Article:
Controversies and concerns don’t overwhelm Tornek’s sense of the City’s uniqueness and strengths
Published : Wednesday, January 3, 2018 | 6:39 AM
Following 2017 which saw local controversies involving the police, homelessness and housing along with illegal marijuana dispensaries, Pasadena Mayor Terry Tornek seems upbeat about the city’s future and potential.
“I feel a lot of optimism on the part of the people in the city, but we have these recurring problems that are going to be with us, current problems like homelessness and rising housing prices, and affordable housing, and these are issues that most are grappling with,” Tornek said. ” We’ll just try to deal with them in our own in our particularly Pasadena way.”
Tornek, who spent New Year’s Day morning riding in the Rose Parade and then the afternoon (and evening) watching the dramatic Georgia-Oklahoma Rose Bowl game, also took a step back and offered, “Of course we have continued discussions about the police department and use of force and that kind of issue, and we have continued discussions about minimum wage because it keeps ticking up, and some of the businesses continue to be concerned about that.”
At the same time, said Tornek, “We have new development in town that has been very encouraging, new entries like the breaking ground on the Kaiser Permanente Medical School and we have the continued growth of the entertainment and hospitality industry, with new restaurants opening all over town and few closing, but mostly new ones opening.”
“I think the city for the most part continues to move along in a positive way,” Tornek summarized.
As always, the budget is on Tornek’s mind each year.
“To me, the budget is the number one issue because everything else plays off of that. Our ability to deliver services and our ability to do what folks would like us to do all comes from what our financial position is, and as I have said, maybe too often, that unlike the federal government, we don’t get to print money.”
As Tornek explained, “The President and the Congress decide to give a huge change in the taxes, they do it on the basis of creating a trillion and a half dollars worth of new debt over a 10-year-period, but cities don’t get to do that. We don’t get to borrow money that way. We have to do it on a pay-as-you-go basis.
The Mayor said he believes that Pasadena will end the 2018-2019 fiscal year with “a balanced budget, but the preliminary forecast has us in the red.”
“So, he continued, “we’ve been working quietly in City Hall in terms of preparing the initial budgetary planning for next year, to figure out a way to not to be in the red, because I’m not going to be willing to put us in the deficit position. I’m only one vote on the city council, my colleagues on the council will make the decision about what they are prepared to do, but I’m not prepared to be in the red, so it’s my job as the Mayor in the ‘State of the City’ address is to lay out what we are going to do about it, or what I believe we should be doing about it. That’s what I intend to do.”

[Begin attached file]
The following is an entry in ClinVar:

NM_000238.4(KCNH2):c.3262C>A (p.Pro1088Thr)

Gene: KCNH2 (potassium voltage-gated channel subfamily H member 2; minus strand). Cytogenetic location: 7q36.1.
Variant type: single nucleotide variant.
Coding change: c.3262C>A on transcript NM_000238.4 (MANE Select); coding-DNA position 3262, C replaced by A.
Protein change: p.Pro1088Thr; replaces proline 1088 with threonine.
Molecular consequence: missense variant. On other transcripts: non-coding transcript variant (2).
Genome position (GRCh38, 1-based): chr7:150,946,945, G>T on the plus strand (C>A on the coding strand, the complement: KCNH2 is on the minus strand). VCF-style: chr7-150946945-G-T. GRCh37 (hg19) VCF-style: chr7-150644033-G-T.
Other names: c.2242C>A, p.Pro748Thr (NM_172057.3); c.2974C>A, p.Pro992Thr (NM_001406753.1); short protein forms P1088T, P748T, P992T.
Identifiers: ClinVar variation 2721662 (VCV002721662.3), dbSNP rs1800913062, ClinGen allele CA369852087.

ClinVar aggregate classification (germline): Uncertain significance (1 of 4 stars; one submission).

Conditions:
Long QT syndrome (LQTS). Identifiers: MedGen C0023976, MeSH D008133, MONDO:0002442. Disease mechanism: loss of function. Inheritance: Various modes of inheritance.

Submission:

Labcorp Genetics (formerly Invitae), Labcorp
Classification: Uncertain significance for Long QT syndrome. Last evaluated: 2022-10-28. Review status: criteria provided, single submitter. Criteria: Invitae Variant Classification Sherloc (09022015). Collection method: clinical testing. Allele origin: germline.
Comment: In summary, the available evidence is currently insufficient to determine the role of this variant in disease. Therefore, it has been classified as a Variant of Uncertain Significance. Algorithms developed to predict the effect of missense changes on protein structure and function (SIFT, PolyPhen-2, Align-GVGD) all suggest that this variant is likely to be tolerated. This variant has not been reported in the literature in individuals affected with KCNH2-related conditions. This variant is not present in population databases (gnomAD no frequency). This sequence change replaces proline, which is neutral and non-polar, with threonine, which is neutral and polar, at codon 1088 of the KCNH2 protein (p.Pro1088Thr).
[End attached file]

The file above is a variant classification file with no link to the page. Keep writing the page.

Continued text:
Tornek was unwilling to offer any further previews about his upcoming annual State of the City address, which he will give on Tuesday, January 16 at Marshall Fundamental School.
Then, taking a aerial view of the relationship between the City’s scope of activities on all fronts with being a resident and representative of the city, Mayor Tornek said, “I’ve been to a lot of activities, a lot of events and fundraisers and the message that I keep getting from people that live in the city is how grateful they are to live in Pasadena.”
Tornek continued, “It’s interesting when I get to talk to these people who are not Pasadena people who come in for these events, they are so enthralled with Pasadena.”
“Each of them has a little bit of reaction depending on what they’ve been exposed to specifically during their visit,” the Mayor expanded, “but they all comment on what a remarkable place this is and how lucky we are to live here. Some of us forget sometimes how lucky we are to live here, but most people don’t. Most people are grateful and appreciate what we have. They want to make sure that we don’t blow it.”
The Mayor will preside over the first City Council meeting of 2018 on Monday, January 8 at City Hall at 6:30 p.m.